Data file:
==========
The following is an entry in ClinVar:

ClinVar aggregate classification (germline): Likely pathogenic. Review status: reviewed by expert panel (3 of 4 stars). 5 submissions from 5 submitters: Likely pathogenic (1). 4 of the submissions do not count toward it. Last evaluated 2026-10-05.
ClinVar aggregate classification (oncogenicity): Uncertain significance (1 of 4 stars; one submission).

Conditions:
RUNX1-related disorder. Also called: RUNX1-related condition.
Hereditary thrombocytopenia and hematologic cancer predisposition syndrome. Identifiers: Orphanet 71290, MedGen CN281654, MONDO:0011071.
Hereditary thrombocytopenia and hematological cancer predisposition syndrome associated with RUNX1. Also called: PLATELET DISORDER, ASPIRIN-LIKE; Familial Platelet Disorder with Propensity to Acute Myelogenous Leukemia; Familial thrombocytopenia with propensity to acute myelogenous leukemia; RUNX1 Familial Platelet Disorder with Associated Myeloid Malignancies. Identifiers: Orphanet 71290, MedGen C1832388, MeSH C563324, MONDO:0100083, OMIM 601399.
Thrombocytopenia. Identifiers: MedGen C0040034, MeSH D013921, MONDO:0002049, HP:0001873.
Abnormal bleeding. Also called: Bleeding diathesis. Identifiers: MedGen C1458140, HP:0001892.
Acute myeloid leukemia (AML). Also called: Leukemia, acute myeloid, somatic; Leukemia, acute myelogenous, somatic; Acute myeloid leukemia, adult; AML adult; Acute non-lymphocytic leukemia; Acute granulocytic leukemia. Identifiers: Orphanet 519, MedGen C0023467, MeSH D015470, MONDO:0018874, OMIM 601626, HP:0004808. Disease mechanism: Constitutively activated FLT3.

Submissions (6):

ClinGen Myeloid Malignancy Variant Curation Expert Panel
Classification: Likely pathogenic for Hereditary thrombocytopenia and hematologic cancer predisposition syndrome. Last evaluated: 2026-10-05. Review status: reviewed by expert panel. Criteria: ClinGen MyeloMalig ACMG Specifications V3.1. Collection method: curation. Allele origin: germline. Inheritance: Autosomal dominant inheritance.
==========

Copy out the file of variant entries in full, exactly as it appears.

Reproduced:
The following is an entry in ClinVar:

ClinVar aggregate classification (germline): Likely pathogenic. Review status: reviewed by expert panel (3 of 4 stars). 5 submissions from 5 submitters: Likely pathogenic (1). 4 of the submissions do not count toward it. Last evaluated 2026-10-05.
ClinVar aggregate classification (oncogenicity): Uncertain significance (1 of 4 stars; one submission).

Conditions:
RUNX1-related disorder. Also called: RUNX1-related condition.
Hereditary thrombocytopenia and hematologic cancer predisposition syndrome. Identifiers: Orphanet 71290, MedGen CN281654, MONDO:0011071.
Hereditary thrombocytopenia and hematological cancer predisposition syndrome associated with RUNX1. Also called: PLATELET DISORDER, ASPIRIN-LIKE; Familial Platelet Disorder with Propensity to Acute Myelogenous Leukemia; Familial thrombocytopenia with propensity to acute myelogenous leukemia; RUNX1 Familial Platelet Disorder with Associated Myeloid Malignancies. Identifiers: Orphanet 71290, MedGen C1832388, MeSH C563324, MONDO:0100083, OMIM 601399.
Thrombocytopenia. Identifiers: MedGen C0040034, MeSH D013921, MONDO:0002049, HP:0001873.
Abnormal bleeding. Also called: Bleeding diathesis. Identifiers: MedGen C1458140, HP:0001892.
Acute myeloid leukemia (AML). Also called: Leukemia, acute myeloid, somatic; Leukemia, acute myelogenous, somatic; Acute myeloid leukemia, adult; AML adult; Acute non-lymphocytic leukemia; Acute granulocytic leukemia. Identifiers: Orphanet 519, MedGen C0023467, MeSH D015470, MONDO:0018874, OMIM 601626, HP:0004808. Disease mechanism: Constitutively activated FLT3.

Submissions (6):

ClinGen Myeloid Malignancy Variant Curation Expert Panel
Classification: Likely pathogenic for Hereditary thrombocytopenia and hematologic cancer predisposition syndrome. Last evaluated: 2026-10-05. Review status: reviewed by expert panel. Criteria: ClinGen MyeloMalig ACMG Specifications V3.1. Collection method: curation. Allele origin: germline. Inheritance: Autosomal dominant inheritance.